The company is increasing its cooperation with Big Oil’s most prominent rivals, state-owned oil companies, and it’s helping a group of smaller upstarts that are seeking to get into the business, such as hedge funds and private equity outfits. Just outside a suburban neighborhood near Dallas, for instance, it has drilled a half-dozen gas wells financed by New York hedge fund Och-Ziff. While the majors typically want to own rights to oil reserves in the fields they operate—and take a share of the profits—Schlumberger has long been happy to work on a contract basis, getting paid a fixed fee for its services. “Schlumberger is the indispensable company,” says J. Robinson West, chairman of PFC Energy, a Washington consulting firm. “They are involved in every major project in every important producing country.”
This makes sense given rise of nationalization in the oil industry, where as much as 90% of the oil supply is run by governments. Ultimately, the profit is to be found in the human assets and involvement.
Comparing Exxon and Schlumberger is interesting. Schlumberger gets a return on invested capital of 27.12% and a return on assets of 20%. Exxon has done about 28% over the past 12 months, which is similar, but it’s return on assets is 17%. Exxon’s income per employee is $494,640. Schlumberger does $73,950 of income per employee. So Schlumberger ties up less capital equipment in assets to produce its profits, which is admirable. However, they are not as effective at turning their employees’ efforts into profit. I am just getting famliar with using ROIC and ROA as a measuring stick, so for reference I looked up Microsoft. It does 51% and 26% respectively. Not surprisingly, software burns less money to product it’s profit.
Note to self for future… this is a good site for compiling stats: http://www.bea.gov/national/nipaweb/TableView.asp?SelectedTable=299&FirstYear=2002&LastYear=2004&Freq=Qtr
I need to get smarter about what GDP really means. It’s interesting that it discounts housing, which is a huge part of the economy (it’s my biggest monthly expense). I don’t get why this is discounted.
I read up a bit from Salsman who rightly points out a lot of GDP is bunk: http://forums.4aynrandfans.com/index.php?showtopic=679
The Seattle Times published a version of my Exxon write up from last week today. You can see it at http://seattletimes.nwsource.com/html/opinion/2004163444_tuelets05.html
With Exxon reporting record profits, count me as one of the few that thinks this is a good thing. If you have a 401k, chances are you own shares of Exxon’s stock and have benefited. The company’s largest shareholders are companies like Barclays, Vanguard and Fidelity that manage mutual funds owned by you and me. Last year alone, Exxon returned $35.6 billion to investors. If you wrote that as a check to each of the 113 million household in the U.S. it would be $314–talk about a real economic stimulus package! Meanwhile our government is causing rampant inflation, with its funny money backed stimulus package. Blame our government, not Exxon, for higher gas prices. For those paying with U.S. Dollars, oil has quadrupled in price over the past four years. Four years ago an ounce of gold would buy you roughly 12 barrels of oil; an ounce today would get you roughly 10.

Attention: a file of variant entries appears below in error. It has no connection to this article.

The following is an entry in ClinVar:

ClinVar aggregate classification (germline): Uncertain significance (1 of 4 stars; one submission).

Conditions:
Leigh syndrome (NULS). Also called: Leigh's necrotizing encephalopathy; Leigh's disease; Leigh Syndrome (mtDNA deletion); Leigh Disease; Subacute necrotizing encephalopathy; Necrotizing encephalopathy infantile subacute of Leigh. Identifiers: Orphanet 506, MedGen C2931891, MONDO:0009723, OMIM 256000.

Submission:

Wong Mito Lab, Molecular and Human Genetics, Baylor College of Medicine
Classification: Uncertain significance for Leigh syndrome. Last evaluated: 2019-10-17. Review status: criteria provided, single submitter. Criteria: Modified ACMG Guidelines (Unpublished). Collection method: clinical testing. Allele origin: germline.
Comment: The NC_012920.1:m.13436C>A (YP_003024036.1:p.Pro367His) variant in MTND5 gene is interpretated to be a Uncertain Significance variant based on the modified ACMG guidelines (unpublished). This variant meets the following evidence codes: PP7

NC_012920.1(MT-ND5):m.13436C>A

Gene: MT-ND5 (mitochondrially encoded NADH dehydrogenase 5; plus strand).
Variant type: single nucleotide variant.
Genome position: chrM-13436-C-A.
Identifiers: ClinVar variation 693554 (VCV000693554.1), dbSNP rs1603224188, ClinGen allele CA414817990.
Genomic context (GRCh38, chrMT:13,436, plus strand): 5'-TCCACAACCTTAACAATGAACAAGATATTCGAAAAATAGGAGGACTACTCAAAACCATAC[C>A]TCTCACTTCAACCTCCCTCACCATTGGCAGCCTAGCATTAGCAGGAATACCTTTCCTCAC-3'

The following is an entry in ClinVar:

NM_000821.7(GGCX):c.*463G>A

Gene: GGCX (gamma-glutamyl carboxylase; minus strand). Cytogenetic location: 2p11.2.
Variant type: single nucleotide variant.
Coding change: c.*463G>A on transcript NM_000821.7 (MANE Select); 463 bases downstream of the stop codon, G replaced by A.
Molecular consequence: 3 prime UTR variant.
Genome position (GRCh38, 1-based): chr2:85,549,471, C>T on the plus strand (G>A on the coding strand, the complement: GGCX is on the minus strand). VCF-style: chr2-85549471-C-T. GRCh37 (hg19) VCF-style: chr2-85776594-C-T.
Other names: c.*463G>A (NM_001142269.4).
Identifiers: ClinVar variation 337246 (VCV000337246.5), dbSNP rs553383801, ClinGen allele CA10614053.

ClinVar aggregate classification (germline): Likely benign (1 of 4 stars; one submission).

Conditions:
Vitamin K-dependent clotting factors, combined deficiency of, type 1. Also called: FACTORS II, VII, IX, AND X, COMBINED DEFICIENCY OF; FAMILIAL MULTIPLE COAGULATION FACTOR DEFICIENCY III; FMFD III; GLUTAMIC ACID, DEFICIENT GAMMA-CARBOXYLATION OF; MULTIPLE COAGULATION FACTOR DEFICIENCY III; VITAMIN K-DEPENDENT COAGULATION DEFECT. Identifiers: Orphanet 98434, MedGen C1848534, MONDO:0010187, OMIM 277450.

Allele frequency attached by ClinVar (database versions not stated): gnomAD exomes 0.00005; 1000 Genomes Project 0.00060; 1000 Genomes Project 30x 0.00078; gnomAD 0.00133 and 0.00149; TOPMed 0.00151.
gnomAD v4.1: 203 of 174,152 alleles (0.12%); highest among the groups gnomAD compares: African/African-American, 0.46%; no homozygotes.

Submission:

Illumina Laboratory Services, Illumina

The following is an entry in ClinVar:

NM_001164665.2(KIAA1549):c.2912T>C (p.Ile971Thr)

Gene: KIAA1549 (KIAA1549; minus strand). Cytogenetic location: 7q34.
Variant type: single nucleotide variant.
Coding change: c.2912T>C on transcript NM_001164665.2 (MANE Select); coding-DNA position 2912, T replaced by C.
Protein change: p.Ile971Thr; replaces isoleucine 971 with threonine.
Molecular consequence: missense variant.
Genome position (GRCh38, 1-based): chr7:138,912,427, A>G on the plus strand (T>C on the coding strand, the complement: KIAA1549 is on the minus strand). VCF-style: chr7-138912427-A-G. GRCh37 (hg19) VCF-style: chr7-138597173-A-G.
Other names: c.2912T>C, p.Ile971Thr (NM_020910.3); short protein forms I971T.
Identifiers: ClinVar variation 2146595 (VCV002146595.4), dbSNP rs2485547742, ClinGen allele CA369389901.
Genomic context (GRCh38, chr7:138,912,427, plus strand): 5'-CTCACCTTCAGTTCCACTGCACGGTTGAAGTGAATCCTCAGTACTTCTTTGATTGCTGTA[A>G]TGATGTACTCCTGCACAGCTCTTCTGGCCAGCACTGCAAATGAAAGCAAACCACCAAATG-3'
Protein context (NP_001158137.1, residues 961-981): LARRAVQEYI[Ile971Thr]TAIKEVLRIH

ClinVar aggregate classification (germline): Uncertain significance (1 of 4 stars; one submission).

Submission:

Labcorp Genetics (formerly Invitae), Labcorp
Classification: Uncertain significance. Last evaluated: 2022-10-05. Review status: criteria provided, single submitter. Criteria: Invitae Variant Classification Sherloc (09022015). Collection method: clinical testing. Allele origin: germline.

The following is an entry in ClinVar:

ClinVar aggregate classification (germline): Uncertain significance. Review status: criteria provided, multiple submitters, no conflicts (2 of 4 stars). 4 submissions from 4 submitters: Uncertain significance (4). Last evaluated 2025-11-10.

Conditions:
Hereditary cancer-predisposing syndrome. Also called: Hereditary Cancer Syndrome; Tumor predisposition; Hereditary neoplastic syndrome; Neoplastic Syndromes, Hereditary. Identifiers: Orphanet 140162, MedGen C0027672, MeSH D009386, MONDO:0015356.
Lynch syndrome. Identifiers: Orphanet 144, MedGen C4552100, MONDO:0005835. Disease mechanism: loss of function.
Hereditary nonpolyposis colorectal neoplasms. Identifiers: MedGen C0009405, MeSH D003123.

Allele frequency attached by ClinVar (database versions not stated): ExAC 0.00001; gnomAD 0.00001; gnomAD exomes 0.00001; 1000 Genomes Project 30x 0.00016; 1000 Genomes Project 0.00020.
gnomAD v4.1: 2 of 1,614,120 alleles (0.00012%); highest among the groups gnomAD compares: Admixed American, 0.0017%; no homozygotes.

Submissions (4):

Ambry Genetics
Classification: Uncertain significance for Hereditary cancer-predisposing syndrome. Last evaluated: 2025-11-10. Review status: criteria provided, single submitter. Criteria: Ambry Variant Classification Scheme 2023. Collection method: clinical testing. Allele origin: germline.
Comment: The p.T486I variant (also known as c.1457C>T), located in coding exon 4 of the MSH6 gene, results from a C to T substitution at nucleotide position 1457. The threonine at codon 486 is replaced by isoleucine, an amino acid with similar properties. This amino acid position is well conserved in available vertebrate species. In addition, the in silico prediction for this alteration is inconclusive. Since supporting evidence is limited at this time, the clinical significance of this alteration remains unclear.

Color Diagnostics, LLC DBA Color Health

Some observations worth pointing out and concretizing:
- Exxon reported net income of $40.6 billion over the past year. In the past year alone, they have grown profits by $900 million. To put just the $900 million of income growth in perspective, that’s the entire profit from a company like Safeway that operates more than 1,700 stores and works all year to make that much.
- Over the past 5 years, the company has more than doubled its overall value (i.e. market capitalization), creating over $200 billion in value to investors. Discounting PetroChina, which is a nationalized company, Exxon is the most valuable company in the world.
- The company produces on average 6.5 million barrels of oil daily. After refining, this is enough gas to fuel the average daily driving of some 63 million people.
- 5 years ago, the company was already one of the world’s largest. In the past 5 years, they have managed to take an incredibly large company and double its revenue. During the same time, profits have quadrupled. Words alone could not convey how difficult it is to take a mega cap business like this and grow it. General Electric, another mega cap, has tried and grown revenues just 25% and income 56%–fantastic numbers, but pale in comparison.
- Exxon is also fantastically efficient, employing 106,100 people. This sounds like a lot, but let’s put that in perspective. McDonalds employs more than 4 times as many people, yet has less than a 10th the profit to show for it. Comparing inside the petroleum refining industry, it operates at a higher profit margin than most of its competitors–including BP, Chevron, Conoco, and Shell. Average revenue per employee is a staggering $3.8 million. Again to put this in perspective, Google–now famous for hiring geniuses–harnesses just 25% as much revenue from each employee.
There is an excellent speech by their CEO, Rex Tillerson, from a few years ago that crystallizes how their business works and the role they play in the industry. Some of my favorite quotes: